Navy 10K in Helsinki

LCdr Nathan Decicco (left), XO of HMCS Charlottetown, and Cdr Jeff Hutt, CO of Charlottetown, present AB Francom with a Physical Fitness Award at sea en route to Wilhelmshaven, Germany.
Photo: Cpl J. W. S Houck, FIS Halifax

HMCS Charlottetown runs Navy 10K in Helsinki

By Lt(N) Meghan Jacques,
HMCS Charlottetown

The Navy 10k began in 1986, and has since seen thousands of participants show their support for the men and women of the RCN, CAF, and their families. Open to military and civilian participants, the run fosters not only support of the military, but encourages fitness and healthy living for all ages.  At 10:30 AM on August 26, while deployed on Op REASSURANCE, members of HMCS Charlottetown joined together to show their support of the annual run—able to participate thanks to the Virtual Run option, and the dedication of running-enthusiast AB Ryan Francom.

AB Francom, hailing from Morin Heights, QC, is a Naval Combat Information Operator from Charlottetown,  employed as an Anti-Submarine Plotting Operator and a member of the ship’s dive team. Additionally, this year he was the organizer of the Navy 10K for Charlottetown on her deployment with Standing NATO Maritime Group 1 (SNMG1). He is an all-around active and enthusiastic team player who loves getting involved around the ship, and had this to say about his role as the coordinator for Charlottetown’s run.

“A week before we left for Op Reassurance I received a message from LS Justin Daoust [a financial clerk also deployed with Charlotteotwn] asking me if I intended to take part in the Navy 10K Virtual run option while we were sailing,” AB Francom explained, when asked how he found out about the option of hosting a satellite run, “because he had participated in the Navy 10K in previous years, he was on the mailing list for the Navy 10km, and found out about it over email.”

“For the last two years I had partaken in the Navy 10K…and wasn’t looking forward to missing it this year. So I was immediately excited by the idea of a virtual run,” he added. “Initially, we intended to just run by ourselves…but we decided that it would be more exciting to open the run up to as many members of the ship’s company as possible.”

Not willing to keep the good news to himself, AB Francom began canvassing the crew for interest and support. “From that point I began planning Charlottetown’s Navy 10K; luckily the quiet transit across the Atlantic afforded me the time to begin setting things in place. We knew our first port in Wilhelmshaven, Germany would be busy, so our second port, Helsinki, Finland seemed to offer the best option…besides, with so many scenic locations it was an ideal city to stage the run. We eventually settled on running Töölönlahti, one of the most popular of all running loops in Helsinki.”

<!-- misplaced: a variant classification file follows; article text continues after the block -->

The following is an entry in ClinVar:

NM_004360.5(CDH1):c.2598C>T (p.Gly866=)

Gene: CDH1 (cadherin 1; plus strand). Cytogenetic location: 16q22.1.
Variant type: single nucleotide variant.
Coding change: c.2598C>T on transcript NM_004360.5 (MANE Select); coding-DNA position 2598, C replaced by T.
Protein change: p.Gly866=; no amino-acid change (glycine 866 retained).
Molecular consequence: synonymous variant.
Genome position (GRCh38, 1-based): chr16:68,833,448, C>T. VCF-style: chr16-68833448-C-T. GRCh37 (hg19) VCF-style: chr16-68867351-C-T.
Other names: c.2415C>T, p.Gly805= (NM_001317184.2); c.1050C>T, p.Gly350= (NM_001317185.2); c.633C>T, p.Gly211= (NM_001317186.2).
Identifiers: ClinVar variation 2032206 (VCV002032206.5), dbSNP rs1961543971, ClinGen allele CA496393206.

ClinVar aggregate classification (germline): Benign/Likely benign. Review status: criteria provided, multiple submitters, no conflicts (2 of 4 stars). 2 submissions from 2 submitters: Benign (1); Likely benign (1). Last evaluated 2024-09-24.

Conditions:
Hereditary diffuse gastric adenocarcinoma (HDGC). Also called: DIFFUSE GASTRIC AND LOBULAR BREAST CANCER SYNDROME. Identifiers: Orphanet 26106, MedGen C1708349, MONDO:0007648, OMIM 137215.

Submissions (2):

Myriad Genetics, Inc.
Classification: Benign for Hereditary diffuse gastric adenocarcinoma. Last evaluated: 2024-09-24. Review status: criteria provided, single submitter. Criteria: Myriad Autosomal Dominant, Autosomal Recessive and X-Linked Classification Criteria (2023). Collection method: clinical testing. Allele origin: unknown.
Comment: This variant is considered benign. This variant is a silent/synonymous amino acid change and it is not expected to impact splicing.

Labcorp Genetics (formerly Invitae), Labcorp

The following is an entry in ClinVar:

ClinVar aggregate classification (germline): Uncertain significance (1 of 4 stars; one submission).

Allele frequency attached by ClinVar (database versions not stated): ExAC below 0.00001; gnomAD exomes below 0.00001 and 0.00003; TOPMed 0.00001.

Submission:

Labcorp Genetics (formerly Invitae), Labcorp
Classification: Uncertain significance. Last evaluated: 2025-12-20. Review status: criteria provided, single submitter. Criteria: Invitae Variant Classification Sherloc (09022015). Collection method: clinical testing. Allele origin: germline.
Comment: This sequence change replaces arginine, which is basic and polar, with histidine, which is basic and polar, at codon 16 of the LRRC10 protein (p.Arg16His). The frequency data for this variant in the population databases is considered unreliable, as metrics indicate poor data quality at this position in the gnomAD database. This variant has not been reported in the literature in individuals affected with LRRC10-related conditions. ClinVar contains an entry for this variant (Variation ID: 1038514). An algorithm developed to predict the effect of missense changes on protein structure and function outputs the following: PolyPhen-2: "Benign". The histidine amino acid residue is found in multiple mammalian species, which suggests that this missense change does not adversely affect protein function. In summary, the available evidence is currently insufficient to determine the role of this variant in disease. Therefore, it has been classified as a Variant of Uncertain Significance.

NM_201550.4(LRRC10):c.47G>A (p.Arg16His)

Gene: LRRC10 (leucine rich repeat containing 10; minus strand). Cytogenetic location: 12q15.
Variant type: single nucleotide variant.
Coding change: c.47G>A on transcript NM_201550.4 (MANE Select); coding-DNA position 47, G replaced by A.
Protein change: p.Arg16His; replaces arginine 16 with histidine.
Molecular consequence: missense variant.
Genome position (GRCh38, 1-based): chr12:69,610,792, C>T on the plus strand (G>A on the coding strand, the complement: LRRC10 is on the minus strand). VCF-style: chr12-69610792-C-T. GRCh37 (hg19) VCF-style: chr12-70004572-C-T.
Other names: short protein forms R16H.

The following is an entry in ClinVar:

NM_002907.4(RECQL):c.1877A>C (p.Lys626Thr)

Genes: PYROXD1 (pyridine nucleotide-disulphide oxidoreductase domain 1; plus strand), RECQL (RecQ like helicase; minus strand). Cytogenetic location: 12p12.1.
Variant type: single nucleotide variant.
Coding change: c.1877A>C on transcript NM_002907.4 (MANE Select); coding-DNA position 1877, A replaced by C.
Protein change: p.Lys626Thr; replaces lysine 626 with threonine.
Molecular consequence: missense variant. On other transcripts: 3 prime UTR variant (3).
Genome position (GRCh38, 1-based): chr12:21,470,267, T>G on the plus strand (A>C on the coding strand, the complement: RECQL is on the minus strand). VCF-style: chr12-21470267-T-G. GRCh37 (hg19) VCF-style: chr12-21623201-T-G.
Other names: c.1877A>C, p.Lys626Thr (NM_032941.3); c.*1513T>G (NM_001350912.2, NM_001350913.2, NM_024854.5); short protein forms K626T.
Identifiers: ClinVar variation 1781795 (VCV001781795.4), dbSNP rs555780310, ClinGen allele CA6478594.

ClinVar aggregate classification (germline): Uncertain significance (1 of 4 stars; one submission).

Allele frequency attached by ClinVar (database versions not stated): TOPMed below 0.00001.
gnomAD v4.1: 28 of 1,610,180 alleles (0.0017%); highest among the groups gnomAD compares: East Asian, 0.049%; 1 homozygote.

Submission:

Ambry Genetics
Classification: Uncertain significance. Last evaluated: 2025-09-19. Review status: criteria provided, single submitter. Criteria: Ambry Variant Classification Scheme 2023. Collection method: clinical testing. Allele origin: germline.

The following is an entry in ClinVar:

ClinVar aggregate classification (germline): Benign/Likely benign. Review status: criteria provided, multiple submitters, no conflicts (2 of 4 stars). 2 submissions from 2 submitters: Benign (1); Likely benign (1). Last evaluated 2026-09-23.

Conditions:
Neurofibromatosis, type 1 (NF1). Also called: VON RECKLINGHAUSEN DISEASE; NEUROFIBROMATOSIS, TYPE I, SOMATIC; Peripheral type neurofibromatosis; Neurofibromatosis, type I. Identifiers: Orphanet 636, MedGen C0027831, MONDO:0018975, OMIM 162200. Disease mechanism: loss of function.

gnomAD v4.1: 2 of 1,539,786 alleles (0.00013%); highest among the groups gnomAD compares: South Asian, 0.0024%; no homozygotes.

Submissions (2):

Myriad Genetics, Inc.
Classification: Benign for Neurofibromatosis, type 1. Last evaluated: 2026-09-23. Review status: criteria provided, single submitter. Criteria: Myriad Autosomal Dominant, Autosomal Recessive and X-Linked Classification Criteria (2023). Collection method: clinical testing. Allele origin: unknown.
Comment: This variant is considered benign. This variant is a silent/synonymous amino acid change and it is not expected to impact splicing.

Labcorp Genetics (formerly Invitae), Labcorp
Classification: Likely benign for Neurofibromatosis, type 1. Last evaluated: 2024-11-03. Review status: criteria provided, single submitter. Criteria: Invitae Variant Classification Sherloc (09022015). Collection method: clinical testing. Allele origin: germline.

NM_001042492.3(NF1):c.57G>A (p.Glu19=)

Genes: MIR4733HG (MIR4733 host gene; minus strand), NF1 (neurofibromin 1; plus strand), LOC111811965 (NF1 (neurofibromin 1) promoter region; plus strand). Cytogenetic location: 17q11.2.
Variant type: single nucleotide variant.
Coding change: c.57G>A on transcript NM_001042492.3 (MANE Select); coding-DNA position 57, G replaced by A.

The Töölönlahti route is a beautiful and quiet path following the shoreline with views of the Finlandia Hall, the Opera House and the tower of the Olympic Stadium, and served as a perfect location but AB Francom’s work wasn’t over just because he had chosen the date and location.

“As soon as I had the plan together our Sports Officer, PO2 Shawn Bell, sent the details in an email to the ship’s company…after which I received slow but steady interest from the crew. In total 15 people put their names forward, some taking advantage of the Navy 10K virtual option with official registration, others just looking for an opportunity to take part in an organized run.” With participants organized, it was official. “The run was set for 10:30 on Saturday in downtown Helsinki’s Töölönlahti park.”

As with all great endeavors, there were bound to be some hurdles. As AB Francom puts it, “The day of the race was more chaotic than I would have liked; schedule mix-ups, delays, and a long walk to the starting point made for a poor tone initially. But, by the time the run had ended, most of the runners were smiling and having fun—which was ultimately the real goal of the run.”

“Overall,” he concluded with a laugh, “I would like to think of the run as a success. People enjoyed themselves and I learned quite a few things about planning a group run!”